String Along With Secra
I turned the job down.
"I enjoyed meeting all of you," I said to the hiring manager when he called last night. "And I appreciate your time and consideration. But I'm going to have to decline your offer."
Fortunately he didn't ask me why I was turning it down. I had an answer all prepared, just in case -- "I need to find a position that more closely matches my salary requirements," is what I would have said -- but I was afraid that if I told him that, he might offer to match my "requirements," right there on the spot. And then I would be forced to admit the real reasons why I didn't want the job. ("I don't want to work for you because the *vibe* in your office is all wrong ... and because I don't want to type government policy contracts all day ... and because I'm still waiting to hear back from the job I REALLY want.")
He would have thought I was a kook. Or worse: he would have thought I was a tease.
"I'm very sorry to hear that," the hiring manager said finally, accepting my refusal without question. The worst part is that he really DID sound sorry to hear the news. As a matter of fact, he practically sounded like he was going to cry. I felt a little bit like Marcia Brady, breaking off her Prom date with the president of the Chess Club in hopes that the football captain is going to call. A minute or two later, after exchanging the requisite limp and insincere "best of luck to you," I hung up the phone.
I looked at David, feeling vaguely nauseous.
"You did the right thing," David said flatly. "It wouldn't have been fair to keep them hanging."
This is something we'd discussed at length, when it became apparent that I would probably be offered this position: should I postpone making a decision for a few days? Maybe string them along for a while ... just until I find out whether or not I'm going to get the job I'm really hoping for? Or -- failing the coveted architecture office job -- keep them on the hook, in hopes that something else more appropriate and groovy and *vibe-friendly* might come along?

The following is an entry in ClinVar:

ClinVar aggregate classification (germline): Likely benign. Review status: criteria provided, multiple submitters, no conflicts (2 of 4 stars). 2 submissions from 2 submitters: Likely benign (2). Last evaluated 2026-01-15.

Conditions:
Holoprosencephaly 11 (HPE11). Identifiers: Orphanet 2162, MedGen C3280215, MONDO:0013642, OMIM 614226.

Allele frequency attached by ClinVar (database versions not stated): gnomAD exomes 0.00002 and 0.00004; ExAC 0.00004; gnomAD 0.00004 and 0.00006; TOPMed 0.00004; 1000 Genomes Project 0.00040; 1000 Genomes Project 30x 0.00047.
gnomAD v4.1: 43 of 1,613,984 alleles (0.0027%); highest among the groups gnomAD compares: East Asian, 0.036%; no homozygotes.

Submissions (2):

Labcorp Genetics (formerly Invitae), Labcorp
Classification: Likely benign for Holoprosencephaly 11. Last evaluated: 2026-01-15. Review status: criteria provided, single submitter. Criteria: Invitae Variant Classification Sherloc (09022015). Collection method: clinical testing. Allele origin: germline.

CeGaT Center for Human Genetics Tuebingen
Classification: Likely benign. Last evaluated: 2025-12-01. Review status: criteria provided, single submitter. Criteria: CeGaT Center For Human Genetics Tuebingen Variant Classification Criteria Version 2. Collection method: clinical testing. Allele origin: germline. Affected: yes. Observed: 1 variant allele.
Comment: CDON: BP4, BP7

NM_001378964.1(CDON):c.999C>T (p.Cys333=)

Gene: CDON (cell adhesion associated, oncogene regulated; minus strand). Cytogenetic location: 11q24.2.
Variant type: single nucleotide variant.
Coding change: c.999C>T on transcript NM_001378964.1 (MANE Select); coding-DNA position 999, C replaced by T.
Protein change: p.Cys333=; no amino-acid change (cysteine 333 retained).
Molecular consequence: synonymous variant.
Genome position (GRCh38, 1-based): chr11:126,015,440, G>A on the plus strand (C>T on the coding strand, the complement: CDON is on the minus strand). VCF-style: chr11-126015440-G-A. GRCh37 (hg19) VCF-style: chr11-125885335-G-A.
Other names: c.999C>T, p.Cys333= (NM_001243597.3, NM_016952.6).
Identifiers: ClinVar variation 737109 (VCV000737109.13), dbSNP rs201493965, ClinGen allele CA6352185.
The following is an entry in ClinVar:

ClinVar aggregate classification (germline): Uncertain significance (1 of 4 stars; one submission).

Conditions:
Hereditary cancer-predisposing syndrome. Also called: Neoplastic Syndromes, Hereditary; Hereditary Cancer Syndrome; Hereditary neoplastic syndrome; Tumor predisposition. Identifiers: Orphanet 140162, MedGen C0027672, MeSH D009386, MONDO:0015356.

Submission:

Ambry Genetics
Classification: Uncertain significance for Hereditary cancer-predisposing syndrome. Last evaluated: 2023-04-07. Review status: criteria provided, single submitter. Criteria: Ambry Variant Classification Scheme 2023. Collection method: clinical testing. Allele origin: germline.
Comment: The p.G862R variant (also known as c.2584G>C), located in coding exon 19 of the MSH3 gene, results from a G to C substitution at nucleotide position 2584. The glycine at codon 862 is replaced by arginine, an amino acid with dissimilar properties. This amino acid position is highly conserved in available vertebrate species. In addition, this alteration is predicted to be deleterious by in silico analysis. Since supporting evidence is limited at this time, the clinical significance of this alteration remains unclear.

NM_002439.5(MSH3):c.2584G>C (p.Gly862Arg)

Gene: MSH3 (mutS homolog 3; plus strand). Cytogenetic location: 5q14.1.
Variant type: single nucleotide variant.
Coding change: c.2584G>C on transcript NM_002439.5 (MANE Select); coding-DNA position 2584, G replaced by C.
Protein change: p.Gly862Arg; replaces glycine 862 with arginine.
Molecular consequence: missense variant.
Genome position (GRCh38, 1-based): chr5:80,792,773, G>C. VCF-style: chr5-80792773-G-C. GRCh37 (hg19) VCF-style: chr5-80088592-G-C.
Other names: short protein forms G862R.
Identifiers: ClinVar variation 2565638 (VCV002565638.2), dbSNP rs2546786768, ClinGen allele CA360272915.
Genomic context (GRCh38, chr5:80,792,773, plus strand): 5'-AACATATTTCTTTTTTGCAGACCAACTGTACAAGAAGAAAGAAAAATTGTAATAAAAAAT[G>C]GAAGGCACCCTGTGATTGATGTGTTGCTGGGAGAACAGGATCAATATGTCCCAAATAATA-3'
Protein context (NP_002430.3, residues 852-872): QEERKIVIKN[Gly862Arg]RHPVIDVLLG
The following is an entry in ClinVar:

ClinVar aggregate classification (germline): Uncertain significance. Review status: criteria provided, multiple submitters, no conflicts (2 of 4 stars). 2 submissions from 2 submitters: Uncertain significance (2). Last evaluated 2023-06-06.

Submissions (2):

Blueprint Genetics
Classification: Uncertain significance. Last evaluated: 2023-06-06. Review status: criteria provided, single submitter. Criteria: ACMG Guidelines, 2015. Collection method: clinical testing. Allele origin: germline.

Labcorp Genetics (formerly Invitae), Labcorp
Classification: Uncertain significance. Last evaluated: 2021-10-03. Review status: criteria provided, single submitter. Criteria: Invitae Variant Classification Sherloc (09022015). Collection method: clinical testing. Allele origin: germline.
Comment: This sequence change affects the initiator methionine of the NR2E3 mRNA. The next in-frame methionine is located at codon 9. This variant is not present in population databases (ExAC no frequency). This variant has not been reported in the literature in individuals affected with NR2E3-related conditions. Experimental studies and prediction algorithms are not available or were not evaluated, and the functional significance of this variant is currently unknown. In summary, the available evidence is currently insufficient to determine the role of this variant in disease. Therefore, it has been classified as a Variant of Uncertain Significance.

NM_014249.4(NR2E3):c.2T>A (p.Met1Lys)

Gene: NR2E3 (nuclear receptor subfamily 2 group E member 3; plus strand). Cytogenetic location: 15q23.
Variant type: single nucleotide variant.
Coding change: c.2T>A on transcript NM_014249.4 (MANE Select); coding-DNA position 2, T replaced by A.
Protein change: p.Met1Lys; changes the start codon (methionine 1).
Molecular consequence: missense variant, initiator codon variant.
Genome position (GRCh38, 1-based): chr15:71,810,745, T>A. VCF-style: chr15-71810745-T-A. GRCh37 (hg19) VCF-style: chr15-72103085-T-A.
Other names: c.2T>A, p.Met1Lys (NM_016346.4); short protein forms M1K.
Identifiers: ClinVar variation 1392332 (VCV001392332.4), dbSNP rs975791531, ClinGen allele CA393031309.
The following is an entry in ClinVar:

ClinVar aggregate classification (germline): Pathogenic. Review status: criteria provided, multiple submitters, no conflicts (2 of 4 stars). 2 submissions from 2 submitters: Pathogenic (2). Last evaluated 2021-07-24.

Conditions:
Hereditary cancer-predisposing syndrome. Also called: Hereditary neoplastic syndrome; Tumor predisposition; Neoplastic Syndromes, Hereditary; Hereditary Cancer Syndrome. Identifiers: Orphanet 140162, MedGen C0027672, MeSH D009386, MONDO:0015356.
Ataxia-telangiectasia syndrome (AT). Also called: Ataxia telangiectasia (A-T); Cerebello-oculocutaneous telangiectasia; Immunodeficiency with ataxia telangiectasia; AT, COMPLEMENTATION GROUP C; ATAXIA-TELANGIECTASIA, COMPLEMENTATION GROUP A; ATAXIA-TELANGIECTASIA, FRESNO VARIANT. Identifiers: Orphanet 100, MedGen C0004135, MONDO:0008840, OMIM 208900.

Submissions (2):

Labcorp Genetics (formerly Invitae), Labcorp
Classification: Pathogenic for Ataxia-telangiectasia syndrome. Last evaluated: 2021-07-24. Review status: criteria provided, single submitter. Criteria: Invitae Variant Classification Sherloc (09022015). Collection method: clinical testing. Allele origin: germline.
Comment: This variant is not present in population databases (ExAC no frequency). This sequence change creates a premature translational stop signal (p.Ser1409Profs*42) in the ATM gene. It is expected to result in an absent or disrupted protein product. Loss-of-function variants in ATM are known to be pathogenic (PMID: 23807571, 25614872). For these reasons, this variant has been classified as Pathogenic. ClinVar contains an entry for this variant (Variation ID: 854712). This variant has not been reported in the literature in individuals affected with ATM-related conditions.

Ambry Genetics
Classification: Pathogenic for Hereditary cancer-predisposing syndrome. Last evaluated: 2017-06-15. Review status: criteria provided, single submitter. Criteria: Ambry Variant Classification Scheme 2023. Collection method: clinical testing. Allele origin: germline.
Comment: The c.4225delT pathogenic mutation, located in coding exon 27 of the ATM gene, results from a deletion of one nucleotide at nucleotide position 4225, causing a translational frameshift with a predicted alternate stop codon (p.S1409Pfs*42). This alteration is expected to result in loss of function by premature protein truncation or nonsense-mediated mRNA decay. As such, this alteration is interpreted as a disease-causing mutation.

"You know how it feels to be strung along," David reminded me. And he's right. I do know how it feels. Three phone calls and two e-mail messages to the architecture company (Please don't accept any other offers until you've heard from us, they'd said) had gone unanswered in the past ten days.
Being strung along sucks, basically.
So in the end, of course, doing the right thing won out. Even though it was scary and momentarily unpleasant and left me feeling like I'm dangling off the edge of the Golden Gate Bridge by a frayed bungee cord ... I turned this job down. I didn't keep them hanging. I didn't promise to "think about it" or "get back to them." I left them free to consider other candidates. And while I can't say that it felt "good," necessarily, I was able to sleep with a relatively clear conscience last night.
Of course I suspect that part of me was hoping karma would reward me for all of this fabulous honesty by handing me the architecture office job on a silver platter. That certainly would have given this *FootNotes* entry a spectacularly Oprah-like finish, wouldn't it? But the truth is that when I checked my e-mail this morning, there was [finally] a message from the hiring manager at the architecture place, advising me that they are "going with another candidate."
"I enjoyed meeting you," her e-mail reads. "And I appreciate your patience and your interest." And then she advised me to go ahead and "consider other offers."
I wanted to deck her. I wanted to reach right through my Outlook Express mailbox and pop her one, right in the nose. How dare she keep me hanging this way for the past two weeks, only to turn me down?!? I was filled with all kinds of indignant, huffy, self-righteous rage ...
... for about a minute. And then I picked up the newspaper and turned to the classifieds.
What can I tell you? Sometimes you're the stringer ... and sometimes you're the stringee.